Following their well-received debut UK visit last year, Canada’s bluegrass band to watch The Slocan Ramblers have announced their eagerly anticipated return for a 19 date tour, running October 25 to November 17, including Selby Town Hall on Friday October 26, in support of their widely praised, recently released third album Queen City Jubilee.
Rooted in tradition, fearlessly creative and possessing a bold, dynamic sound, with a reputation for energetic live shows and impeccable musicianship, The Slocans have been winning over audiences from RockyGrass to Merlefest and everywhere in between.
Influenced by artists such as The Stanley Brothers, Norman Blake and Steve Earle, the band instil both the old and the modern into their music and on Queen City Jubilee, The Slocans’ showcase their unique blend of bluegrass, old-time and folk with deep song-writing, lightning fast instrumentals and sawdust-thick vocals.
Produced by Chris Coole, one of Canada’s pre-eminent folk musicians, Queen City Jubilee marks a profound step in the band’s growth both as songwriters and interpreters, the Slocans’ old time and folk influences shining through on their music, revealing their collective influences and the new direction taken on Queen City Jubilee.
The Slocan Ramblers came out of Toronto’s gritty bluegrass scene, playing late-night bars to boisterous crowds in a city once called Hogtown for its industrial pig meat industry. The dusty grit in banjo player Frank Evans’ voice fits perfectly into an older world of bluegrass that still remembers its roots in working class communities. Perhaps that is why they’re more Louvin Brothers than they are Ricky Skaggs. Some of this comes from their long-term interest in and respect for old-time Appalachian traditions. Evans moves back and forth between clawhammer and Scruggs-style banjo, while mandolinist Adrian Gross has the speed and aggression of Big Mon himself in his playing. Thundering bassist Alastair Whitehead has a softer voice than Evans, but with a hint of world-weary wistfulness. Guitarist Darryl Poulsen’s as steady as a rolling train, shovelling coal into the red-hot furnace of racing bluegrass tempos.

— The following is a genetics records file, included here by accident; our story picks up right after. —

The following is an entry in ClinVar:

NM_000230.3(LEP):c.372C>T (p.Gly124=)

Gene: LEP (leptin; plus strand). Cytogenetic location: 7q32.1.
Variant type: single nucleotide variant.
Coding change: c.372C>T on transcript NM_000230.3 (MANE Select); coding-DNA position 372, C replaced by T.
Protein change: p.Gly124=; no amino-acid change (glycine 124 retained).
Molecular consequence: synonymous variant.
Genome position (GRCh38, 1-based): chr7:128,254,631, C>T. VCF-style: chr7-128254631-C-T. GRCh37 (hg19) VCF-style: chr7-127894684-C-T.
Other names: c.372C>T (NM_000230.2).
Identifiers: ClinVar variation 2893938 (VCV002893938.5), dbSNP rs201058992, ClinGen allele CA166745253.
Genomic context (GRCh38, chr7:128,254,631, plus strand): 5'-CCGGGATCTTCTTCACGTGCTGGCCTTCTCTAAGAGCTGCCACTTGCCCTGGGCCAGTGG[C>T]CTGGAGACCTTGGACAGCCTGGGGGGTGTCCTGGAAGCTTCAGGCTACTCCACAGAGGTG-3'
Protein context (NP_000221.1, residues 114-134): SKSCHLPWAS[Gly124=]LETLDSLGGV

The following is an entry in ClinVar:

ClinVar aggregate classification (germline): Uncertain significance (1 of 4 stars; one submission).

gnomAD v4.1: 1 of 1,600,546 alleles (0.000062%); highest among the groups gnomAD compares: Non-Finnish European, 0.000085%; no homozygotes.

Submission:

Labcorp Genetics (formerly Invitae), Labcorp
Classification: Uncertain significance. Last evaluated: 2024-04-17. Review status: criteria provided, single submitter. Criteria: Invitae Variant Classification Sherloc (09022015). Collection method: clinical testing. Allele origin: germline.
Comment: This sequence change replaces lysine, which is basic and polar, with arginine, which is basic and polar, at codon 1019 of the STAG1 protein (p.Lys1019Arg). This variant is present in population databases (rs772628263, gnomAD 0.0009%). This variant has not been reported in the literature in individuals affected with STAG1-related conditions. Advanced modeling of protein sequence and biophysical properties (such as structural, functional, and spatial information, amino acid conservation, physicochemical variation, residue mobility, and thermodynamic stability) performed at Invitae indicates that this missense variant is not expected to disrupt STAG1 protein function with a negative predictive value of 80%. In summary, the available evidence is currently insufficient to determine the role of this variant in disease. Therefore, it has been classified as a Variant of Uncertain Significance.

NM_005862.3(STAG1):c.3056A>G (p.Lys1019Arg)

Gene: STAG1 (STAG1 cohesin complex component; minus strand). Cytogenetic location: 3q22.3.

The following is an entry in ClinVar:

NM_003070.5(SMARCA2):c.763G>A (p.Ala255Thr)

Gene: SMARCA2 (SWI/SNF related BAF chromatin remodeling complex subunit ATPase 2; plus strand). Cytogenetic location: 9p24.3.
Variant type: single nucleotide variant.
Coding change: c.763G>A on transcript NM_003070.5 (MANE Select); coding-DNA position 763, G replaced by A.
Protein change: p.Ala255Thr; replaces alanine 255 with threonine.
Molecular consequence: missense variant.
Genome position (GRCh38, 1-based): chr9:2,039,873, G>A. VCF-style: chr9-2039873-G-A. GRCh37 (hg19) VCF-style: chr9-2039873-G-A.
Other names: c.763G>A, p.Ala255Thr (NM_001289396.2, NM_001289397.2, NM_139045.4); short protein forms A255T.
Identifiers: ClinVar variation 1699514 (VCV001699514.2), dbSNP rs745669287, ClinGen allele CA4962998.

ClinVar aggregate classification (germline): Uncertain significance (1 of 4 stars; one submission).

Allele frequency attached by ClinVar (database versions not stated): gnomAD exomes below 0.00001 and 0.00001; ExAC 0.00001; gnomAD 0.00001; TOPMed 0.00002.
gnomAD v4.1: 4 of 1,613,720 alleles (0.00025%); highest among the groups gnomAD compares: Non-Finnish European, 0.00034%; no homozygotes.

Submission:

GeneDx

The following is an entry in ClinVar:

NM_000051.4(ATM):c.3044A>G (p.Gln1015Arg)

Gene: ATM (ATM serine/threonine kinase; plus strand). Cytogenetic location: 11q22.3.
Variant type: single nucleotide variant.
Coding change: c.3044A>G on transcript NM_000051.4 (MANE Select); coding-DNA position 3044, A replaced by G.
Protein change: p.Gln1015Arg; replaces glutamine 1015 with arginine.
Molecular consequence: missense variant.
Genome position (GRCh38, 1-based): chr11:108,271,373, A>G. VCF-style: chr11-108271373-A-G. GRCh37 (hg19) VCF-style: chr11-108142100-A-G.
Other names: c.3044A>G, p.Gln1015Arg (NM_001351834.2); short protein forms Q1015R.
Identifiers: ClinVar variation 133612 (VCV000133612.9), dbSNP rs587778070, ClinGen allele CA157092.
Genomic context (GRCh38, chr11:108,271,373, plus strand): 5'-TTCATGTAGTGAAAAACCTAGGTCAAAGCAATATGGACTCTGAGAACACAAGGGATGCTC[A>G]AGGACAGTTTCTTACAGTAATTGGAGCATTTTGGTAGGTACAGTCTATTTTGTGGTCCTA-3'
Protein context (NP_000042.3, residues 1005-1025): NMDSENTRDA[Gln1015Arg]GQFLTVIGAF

The band perform at Selby Town Hall on October 26th, The Greystones in Sheffield on October 28th, and Saltburn Arts Centre on November 9th.